Becky Goodwin: Clergy: saints or sinners?
It happens all the time. Someone will cuss in my presence, and immediately apologize, often with a patronizing tone and a chuckle. “Oh, sorry, Reverend! Haha!”
As if my tender clerical ears have never heard raw language. As if I have stumbled out of my holy zone and into the realm of sinners.
People think Christian clergy are super holy, proper, prudish, politically-conservative Bible thumpers. We are judgmental and obsessed with sexual sin, while either being asexual ourselves, or sexual predators. We are bookish and studious. We don’t drink, dance or cuss.
Where do these stereotypes come from?
Some stereotypes have nuggets of truth in reality. There are sects and denominations that do restrict clergy, and there are fundamentalists who do use Bible verses to “clobber” others. There are historic and current scandals from which one might glean concern about clergy.
These stereotypes are further promoted in movies, TV and theater. You are familiar with the typical clergy characters, almost always white males, in the following scenes:
Scene One: The pastor’s office, which resembles a miniature church. It is an elegant paneled study, shelves loaded with holy books, sentimental religious art on the walls, a beam of heavenly light pouring through a stained glass window.
There is the owlish pastor, huddled over an open Bible at a tidy desk. A troubled couple comes in for wise counsel. They hear some platitudes or a lecture and leave, either sentimentally uplifted, or disappointed.
Scene Two: Inside the church, the pastor is busily lighting candles, or arranging hymns in the pew racks, when a stranger or a long-lost parishioner enters to confide a sorrow or plead for mercy. Results as in Scene One.
These are Hollywood clergy. At best, we are nice but irrelevant, quaint and useless. At worst, we are predators and scammers. All of this typecasting is unfair and inaccurate.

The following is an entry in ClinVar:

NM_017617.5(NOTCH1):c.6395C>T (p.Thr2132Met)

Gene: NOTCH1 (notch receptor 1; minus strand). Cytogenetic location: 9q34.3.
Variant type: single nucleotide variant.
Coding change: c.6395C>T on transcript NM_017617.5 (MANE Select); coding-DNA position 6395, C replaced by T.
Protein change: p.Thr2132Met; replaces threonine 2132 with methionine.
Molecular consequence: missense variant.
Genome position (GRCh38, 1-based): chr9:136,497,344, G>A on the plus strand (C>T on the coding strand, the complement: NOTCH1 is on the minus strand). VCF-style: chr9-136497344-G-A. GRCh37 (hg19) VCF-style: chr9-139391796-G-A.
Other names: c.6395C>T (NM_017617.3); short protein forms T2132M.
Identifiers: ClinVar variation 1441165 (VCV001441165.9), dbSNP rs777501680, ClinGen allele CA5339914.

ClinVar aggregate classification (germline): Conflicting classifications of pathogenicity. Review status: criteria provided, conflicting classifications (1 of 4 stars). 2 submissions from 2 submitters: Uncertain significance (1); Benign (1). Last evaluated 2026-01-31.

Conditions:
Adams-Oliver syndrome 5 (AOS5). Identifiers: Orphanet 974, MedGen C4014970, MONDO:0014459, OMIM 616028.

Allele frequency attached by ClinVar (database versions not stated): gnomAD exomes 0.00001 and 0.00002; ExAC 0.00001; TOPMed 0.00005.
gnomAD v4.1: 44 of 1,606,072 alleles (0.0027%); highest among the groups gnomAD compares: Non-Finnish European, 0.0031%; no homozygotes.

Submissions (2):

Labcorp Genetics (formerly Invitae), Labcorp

I am a clergywoman, so already I defy the stereotype, and I would like to offer you a glimpse into my world!
Scene One: My office is not a “churchy” place. It is colorful and eclectic, with a quilt on the wall, a messy desk, and piles of files on the floor around the perimeter. I will get to them later. There IS an open Bible on my desk, and I know how to use it, which means not as a weapon.
If you drop by, I will heat the kettle on my tea cart and offer you a cup. I don’t have any platitudes or lectures to offer. I don’t have answers. Mostly I listen, and offer a prayer.
Scene Two: Inside the sanctuary, I don’t light the candles. The kids of the church get to do that! They love their special job on Sundays. As for the hymnals in the pews, that’s not my job either. Everyone puts the books in the racks after worship.
I do sit in a pew and confer with the occasional sorrowful visitor. As in my office, no platitudes, no lecture, no answers. Just listening, affirming, praying.
I have some other pet peeves about images of clergy and religious folks. Why do nuns and clergy on TV and in movies wear rosary beads like necklaces? Pop stars do that. And why is the pastor at the graveside service always droning Psalm 23? There are 149 other psalms to choose from!
The worst stereotype of all is that we don’t have any sense of humor about religion. But most of us do! I think the Church Lady on Saturday Night Live is hilarious!
Real clergy are persons, as diverse as any other group in town. You don’t see as many of us as, say, teachers or nurses or doctors, so it may seem difficult to sort us out into unique individuals. I invite you to try!
We are people, like anyone else.
Like all people, we have hobbies and friends outside of our church work.
Like everyone else, we have life stories, personal issues, needs, hopes and dreams.
We are not alike in partisan politics, or in opinions about controversial issues!
Like every human being, we need to enjoy life and play. Those of us who aren’t alcoholics can enjoy a drink. Those of us who like to dance may dance.
Like everyone, we want a better world for all humankind. With righteous anger and hopeful commitments, we lead our communities to transform the world.
And when we get mad, as today’s unjust world provokes, we do cuss.
Rev. Becky Goodwin is pastor at Grass Valley United Methodist Church.
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